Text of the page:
New Year's Eve

Parties With Precautions and Cancellations This New Year's Eve

First Night Hartford’s annual celebration drew people to an outdoor stage, but a nearby local restaurant had to cancel its bash due to staff in quarantine.

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It’s a tale of two New Year’s: one party canceled, another in full swing.

The First Night Annual New Year’s Eve party was in full swing in Bushnell Park Friday with extra precautions. Just across the street, it was quiet at a local restaurant, forced to cancel their sold-out New Year’s Eve party due to COVID-19.

Bushnell Park was bustling, with two fireworks shows, ice skating and vendors.

“It’s our Dick Clark style ode to a Hartford New Year,” Taneisha Duggan, First Night Hartford creative producer, said.

Live bands performed at venues across downtown, and on the first outdoor stage in the event’s history.

“Music, dance, theatre, in the best, most ventilated place one can be!” Duggan said.

First Night Hartford’s New Year’s Eve party is a 33-year tradition that even COVID-19 hasn’t stopped.

“Last year we did 100 percent broadcast situation.” Duggan said. “We're continuing with the live broadcast. So if you wanted to stay home, if you said, ‘You know what, I just want to hunker in at my house, but I want to experience the fireworks and I want to experience these performances,’ you can get them through our Facebook and our YouTube pages.”

However, COVID-19 on the scene means precautions. Masks are mandatory, even outdoors.

“We have taken our cues from some of the larger fireworks events happening around the world and of course in Time Square,” Duggan said.

Vaccinations are strongly encouraged. Indoor venues are operating at limited capacity and may require proof of vaccination.

“I think we're all beginning to reckon with the fact that COVID will be with us for a long time,” Duggan said. “We want to be hopeful about how we move forward. We want to be safe. We want to take the lowest risk we can, but we want to remain hopeful.”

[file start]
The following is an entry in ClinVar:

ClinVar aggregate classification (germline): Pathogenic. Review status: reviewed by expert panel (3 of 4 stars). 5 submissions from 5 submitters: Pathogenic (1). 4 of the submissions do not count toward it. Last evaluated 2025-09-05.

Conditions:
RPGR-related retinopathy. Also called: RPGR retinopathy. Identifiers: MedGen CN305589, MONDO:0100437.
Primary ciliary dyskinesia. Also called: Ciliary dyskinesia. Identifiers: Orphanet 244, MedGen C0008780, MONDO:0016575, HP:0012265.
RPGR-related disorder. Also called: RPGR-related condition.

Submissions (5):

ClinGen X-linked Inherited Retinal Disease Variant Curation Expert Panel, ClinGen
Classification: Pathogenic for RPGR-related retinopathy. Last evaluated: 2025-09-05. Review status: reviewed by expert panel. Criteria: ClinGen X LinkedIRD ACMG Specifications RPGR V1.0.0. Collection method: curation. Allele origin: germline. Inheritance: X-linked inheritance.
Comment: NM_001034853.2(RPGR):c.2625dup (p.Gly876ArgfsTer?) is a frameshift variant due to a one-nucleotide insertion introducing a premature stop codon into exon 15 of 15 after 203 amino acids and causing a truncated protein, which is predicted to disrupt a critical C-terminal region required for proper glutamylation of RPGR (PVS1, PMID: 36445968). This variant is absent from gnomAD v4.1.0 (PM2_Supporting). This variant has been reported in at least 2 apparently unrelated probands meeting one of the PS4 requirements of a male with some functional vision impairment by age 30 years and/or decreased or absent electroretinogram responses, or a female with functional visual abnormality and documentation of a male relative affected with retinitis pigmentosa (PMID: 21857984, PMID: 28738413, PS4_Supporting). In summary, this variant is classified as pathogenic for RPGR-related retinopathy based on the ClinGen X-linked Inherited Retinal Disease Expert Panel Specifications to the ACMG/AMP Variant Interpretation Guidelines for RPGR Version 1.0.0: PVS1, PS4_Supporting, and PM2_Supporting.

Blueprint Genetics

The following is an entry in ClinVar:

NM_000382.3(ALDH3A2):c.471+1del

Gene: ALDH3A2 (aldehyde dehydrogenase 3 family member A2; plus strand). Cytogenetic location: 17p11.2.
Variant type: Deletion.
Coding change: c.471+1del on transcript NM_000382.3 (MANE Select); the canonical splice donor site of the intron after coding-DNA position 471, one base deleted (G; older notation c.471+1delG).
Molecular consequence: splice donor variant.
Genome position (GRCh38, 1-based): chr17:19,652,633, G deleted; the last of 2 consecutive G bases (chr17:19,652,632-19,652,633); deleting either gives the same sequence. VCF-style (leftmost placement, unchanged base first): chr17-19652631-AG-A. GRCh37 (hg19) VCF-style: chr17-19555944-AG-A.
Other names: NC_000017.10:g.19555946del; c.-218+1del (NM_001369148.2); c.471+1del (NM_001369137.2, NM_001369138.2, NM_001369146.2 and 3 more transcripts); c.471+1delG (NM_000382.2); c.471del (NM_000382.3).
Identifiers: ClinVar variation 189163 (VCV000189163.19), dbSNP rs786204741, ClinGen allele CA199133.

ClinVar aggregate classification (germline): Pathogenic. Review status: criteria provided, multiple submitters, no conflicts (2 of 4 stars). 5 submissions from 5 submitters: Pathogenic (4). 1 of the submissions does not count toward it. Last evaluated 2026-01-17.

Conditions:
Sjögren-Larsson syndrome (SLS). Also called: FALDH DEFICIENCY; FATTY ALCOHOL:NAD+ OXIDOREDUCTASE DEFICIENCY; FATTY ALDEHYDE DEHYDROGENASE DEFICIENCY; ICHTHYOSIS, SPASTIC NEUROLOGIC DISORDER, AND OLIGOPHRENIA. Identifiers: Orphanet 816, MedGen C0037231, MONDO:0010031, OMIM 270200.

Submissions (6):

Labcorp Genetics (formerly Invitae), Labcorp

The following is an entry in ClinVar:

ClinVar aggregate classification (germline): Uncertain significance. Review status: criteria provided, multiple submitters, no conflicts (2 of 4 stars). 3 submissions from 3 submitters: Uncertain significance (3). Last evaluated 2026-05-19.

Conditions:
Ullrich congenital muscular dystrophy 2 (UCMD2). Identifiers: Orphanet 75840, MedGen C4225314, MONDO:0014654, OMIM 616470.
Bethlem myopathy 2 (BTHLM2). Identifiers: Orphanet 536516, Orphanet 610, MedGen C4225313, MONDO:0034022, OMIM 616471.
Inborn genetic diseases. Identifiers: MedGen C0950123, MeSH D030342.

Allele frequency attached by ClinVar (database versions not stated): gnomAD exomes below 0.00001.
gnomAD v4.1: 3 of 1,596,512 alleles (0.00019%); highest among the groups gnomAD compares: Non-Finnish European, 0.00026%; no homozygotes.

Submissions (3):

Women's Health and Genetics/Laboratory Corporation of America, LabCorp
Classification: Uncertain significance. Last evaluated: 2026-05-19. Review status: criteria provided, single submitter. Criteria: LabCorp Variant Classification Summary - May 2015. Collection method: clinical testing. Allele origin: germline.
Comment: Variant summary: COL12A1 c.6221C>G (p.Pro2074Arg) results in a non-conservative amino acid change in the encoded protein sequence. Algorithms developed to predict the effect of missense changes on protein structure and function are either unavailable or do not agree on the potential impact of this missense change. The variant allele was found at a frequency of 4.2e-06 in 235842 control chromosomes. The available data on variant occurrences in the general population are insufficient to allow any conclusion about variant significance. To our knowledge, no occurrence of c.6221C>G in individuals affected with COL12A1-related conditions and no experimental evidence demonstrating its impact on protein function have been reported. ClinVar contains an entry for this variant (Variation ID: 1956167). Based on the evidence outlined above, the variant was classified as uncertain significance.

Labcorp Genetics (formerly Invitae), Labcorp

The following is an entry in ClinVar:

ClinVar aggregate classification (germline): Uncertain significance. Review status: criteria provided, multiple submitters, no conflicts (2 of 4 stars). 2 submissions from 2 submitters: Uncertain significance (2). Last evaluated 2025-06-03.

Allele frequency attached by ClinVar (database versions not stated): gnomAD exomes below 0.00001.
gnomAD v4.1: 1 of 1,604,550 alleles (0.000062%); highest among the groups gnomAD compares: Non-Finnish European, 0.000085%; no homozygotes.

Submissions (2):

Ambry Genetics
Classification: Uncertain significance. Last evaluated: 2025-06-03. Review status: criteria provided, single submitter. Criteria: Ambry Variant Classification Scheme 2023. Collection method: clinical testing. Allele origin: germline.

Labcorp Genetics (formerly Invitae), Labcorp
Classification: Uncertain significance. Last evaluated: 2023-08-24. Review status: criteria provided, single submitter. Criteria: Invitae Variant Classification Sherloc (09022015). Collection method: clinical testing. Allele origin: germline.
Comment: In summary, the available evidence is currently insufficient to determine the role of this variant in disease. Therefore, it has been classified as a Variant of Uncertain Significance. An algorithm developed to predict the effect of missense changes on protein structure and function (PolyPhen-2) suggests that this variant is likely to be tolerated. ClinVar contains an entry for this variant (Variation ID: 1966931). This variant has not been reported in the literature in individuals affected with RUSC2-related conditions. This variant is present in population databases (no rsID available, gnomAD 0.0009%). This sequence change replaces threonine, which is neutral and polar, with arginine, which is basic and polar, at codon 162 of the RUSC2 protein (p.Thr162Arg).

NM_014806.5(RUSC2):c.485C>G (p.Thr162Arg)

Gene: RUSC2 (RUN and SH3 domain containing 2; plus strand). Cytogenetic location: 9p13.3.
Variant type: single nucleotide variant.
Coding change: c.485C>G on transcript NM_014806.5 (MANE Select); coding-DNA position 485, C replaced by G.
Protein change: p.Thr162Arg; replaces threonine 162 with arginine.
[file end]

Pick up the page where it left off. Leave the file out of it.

Yet just across the street at Black-Eyed Sally’s, customers eager for some southern comfort food instead found closed doors.

“We’re a little bit upset to see that it was closed, but we understand. It’s tough to operate an institute, restaurant here without the staff,” Justin Rawson, who is visiting the area from New York, said. “It’s kind of the times we live in now, so we have to roll with the punches. It’s unfortunate for them as a business owner, it’s probably one of their biggest nights of the year.”

With a heavy heart, owner James Varano announced on social media Thursday night that the sold-out New Year’s Eve party is canceled.

“Well I’ll tell you, it’s not a very happy new year for us here,” Varano said.

Varano explains that several staff members are quarantining after exposure to the virus.

“It killed me, God knows we tried to do everything, hire temporary staff and old employees, but there was just no way we could make it work,” he said. “It’s not always about the money, right, I had to do the right thing.”

Yet losing out on 130 reservation does more than just kill the party mood.

“Boy, what a financial hit. I don’t know, $15,000 down the tubes probably for tonight,” Varano said.

He hopes to open the doors to the beloved barbeque and blues joint next Wednesday, but says the biggest obstacle is accessibility to COVID tests.

“Because there may be some people who are fine, and we could have had them working! But the fact that we couldn’t test them, they still haven’t got their answer yet,” Varano said.

If you do go out for New Year’s Eve, experts at UConn Health say you should be on the look out for COVID onset in days to come. They say illness on average sets in three days after exposure, but you should be wary from the second you’re in a group setting up to eight days later.

You can consider testing three to five days after exposure, and UConn Health says you should protect others by wearing a mask for 10 days.

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